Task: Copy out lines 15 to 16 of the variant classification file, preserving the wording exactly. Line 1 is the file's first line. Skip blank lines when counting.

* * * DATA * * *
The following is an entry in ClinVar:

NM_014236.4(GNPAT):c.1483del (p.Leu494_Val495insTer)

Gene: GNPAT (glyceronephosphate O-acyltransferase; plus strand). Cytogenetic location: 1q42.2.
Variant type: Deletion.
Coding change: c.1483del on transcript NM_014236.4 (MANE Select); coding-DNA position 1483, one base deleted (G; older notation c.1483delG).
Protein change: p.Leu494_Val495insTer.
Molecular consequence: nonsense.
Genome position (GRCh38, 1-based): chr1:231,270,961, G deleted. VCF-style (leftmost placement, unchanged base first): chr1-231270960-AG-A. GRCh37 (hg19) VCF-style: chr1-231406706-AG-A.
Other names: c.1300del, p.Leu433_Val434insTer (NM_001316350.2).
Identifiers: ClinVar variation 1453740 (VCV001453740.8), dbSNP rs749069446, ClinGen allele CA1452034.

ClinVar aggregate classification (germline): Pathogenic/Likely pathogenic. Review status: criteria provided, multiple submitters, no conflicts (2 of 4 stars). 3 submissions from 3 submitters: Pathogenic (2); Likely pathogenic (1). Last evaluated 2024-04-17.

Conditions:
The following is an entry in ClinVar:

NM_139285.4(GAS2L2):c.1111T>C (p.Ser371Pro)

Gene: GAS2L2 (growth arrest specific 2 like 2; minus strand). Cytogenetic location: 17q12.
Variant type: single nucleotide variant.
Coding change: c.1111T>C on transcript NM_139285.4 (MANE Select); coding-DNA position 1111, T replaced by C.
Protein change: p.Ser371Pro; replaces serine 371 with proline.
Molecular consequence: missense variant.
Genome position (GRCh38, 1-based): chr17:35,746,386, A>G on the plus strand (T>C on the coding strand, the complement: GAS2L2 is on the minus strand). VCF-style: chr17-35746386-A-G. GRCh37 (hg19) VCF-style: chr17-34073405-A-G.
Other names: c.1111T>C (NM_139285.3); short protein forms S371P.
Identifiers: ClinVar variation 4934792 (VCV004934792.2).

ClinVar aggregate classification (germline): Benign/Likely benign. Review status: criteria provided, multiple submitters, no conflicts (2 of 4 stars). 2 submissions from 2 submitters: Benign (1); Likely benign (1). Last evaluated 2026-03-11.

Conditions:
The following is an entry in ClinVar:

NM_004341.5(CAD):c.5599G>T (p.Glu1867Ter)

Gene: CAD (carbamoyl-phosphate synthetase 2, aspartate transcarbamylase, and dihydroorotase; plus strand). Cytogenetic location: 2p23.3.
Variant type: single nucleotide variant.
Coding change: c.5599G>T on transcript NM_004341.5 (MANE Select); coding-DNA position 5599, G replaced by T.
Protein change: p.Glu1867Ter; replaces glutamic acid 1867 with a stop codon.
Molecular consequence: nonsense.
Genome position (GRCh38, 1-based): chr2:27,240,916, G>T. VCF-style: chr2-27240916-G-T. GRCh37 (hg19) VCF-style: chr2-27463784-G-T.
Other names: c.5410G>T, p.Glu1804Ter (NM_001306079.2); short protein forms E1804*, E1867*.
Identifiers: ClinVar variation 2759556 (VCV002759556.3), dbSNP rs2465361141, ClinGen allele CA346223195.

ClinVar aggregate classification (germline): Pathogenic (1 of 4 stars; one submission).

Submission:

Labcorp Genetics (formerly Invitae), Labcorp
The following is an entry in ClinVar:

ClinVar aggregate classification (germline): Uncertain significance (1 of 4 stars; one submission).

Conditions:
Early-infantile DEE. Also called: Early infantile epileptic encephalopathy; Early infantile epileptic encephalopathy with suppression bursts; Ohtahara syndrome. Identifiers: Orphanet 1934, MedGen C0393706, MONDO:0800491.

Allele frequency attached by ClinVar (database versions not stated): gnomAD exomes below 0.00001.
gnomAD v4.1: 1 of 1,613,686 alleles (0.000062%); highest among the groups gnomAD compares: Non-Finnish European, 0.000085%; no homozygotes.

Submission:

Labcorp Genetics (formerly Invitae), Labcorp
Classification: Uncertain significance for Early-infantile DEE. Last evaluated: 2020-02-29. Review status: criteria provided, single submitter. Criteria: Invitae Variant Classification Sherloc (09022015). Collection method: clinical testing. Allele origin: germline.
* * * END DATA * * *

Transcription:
Gene: GAS2L2 (growth arrest specific 2 like 2; minus strand). Cytogenetic location: 17q12.
Variant type: single nucleotide variant.